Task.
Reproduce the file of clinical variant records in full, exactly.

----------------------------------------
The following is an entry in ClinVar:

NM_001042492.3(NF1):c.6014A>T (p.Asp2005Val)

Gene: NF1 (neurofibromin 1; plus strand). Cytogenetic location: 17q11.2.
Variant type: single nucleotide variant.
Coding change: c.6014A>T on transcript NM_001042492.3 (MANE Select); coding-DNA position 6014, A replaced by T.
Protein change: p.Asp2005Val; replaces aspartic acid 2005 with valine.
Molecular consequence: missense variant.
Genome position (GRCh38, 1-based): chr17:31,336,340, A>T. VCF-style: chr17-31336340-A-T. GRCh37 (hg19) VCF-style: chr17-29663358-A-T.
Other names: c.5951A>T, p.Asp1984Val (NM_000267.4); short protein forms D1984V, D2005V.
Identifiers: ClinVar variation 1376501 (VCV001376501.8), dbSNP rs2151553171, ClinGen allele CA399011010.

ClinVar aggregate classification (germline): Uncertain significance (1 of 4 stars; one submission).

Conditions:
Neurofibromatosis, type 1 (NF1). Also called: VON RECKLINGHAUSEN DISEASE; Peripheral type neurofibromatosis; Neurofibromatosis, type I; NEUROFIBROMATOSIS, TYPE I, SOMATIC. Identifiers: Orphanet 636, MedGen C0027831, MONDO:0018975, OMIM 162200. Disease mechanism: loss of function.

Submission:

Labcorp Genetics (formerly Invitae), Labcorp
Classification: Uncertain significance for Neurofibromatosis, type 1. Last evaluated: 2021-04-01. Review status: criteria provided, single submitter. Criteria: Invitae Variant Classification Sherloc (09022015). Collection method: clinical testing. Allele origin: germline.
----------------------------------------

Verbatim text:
The following is an entry in ClinVar:

NM_001042492.3(NF1):c.6014A>T (p.Asp2005Val)

Gene: NF1 (neurofibromin 1; plus strand). Cytogenetic location: 17q11.2.
Variant type: single nucleotide variant.
Coding change: c.6014A>T on transcript NM_001042492.3 (MANE Select); coding-DNA position 6014, A replaced by T.
Protein change: p.Asp2005Val; replaces aspartic acid 2005 with valine.
Molecular consequence: missense variant.
Genome position (GRCh38, 1-based): chr17:31,336,340, A>T. VCF-style: chr17-31336340-A-T. GRCh37 (hg19) VCF-style: chr17-29663358-A-T.
Other names: c.5951A>T, p.Asp1984Val (NM_000267.4); short protein forms D1984V, D2005V.
Identifiers: ClinVar variation 1376501 (VCV001376501.8), dbSNP rs2151553171, ClinGen allele CA399011010.

ClinVar aggregate classification (germline): Uncertain significance (1 of 4 stars; one submission).

Conditions:
Neurofibromatosis, type 1 (NF1). Also called: VON RECKLINGHAUSEN DISEASE; Peripheral type neurofibromatosis; Neurofibromatosis, type I; NEUROFIBROMATOSIS, TYPE I, SOMATIC. Identifiers: Orphanet 636, MedGen C0027831, MONDO:0018975, OMIM 162200. Disease mechanism: loss of function.

Submission:

Labcorp Genetics (formerly Invitae), Labcorp
Classification: Uncertain significance for Neurofibromatosis, type 1. Last evaluated: 2021-04-01. Review status: criteria provided, single submitter. Criteria: Invitae Variant Classification Sherloc (09022015). Collection method: clinical testing. Allele origin: germline.